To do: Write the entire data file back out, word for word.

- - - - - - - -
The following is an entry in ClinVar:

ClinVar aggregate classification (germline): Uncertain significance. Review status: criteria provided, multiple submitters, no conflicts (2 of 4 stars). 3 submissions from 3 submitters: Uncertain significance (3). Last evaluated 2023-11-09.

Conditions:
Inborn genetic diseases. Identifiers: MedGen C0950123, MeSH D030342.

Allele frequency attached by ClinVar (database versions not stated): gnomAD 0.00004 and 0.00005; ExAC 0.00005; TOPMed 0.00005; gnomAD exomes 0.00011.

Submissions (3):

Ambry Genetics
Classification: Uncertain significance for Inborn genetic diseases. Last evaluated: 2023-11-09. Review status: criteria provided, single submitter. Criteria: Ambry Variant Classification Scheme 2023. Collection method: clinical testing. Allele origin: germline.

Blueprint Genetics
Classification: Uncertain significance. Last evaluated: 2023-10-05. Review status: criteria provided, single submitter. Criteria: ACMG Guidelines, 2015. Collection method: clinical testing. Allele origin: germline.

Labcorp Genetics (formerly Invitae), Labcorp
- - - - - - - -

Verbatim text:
The following is an entry in ClinVar:

ClinVar aggregate classification (germline): Uncertain significance. Review status: criteria provided, multiple submitters, no conflicts (2 of 4 stars). 3 submissions from 3 submitters: Uncertain significance (3). Last evaluated 2023-11-09.

Conditions:
Inborn genetic diseases. Identifiers: MedGen C0950123, MeSH D030342.

Allele frequency attached by ClinVar (database versions not stated): gnomAD 0.00004 and 0.00005; ExAC 0.00005; TOPMed 0.00005; gnomAD exomes 0.00011.

Submissions (3):

Ambry Genetics
Classification: Uncertain significance for Inborn genetic diseases. Last evaluated: 2023-11-09. Review status: criteria provided, single submitter. Criteria: Ambry Variant Classification Scheme 2023. Collection method: clinical testing. Allele origin: germline.

Blueprint Genetics
Classification: Uncertain significance. Last evaluated: 2023-10-05. Review status: criteria provided, single submitter. Criteria: ACMG Guidelines, 2015. Collection method: clinical testing. Allele origin: germline.

Labcorp Genetics (formerly Invitae), Labcorp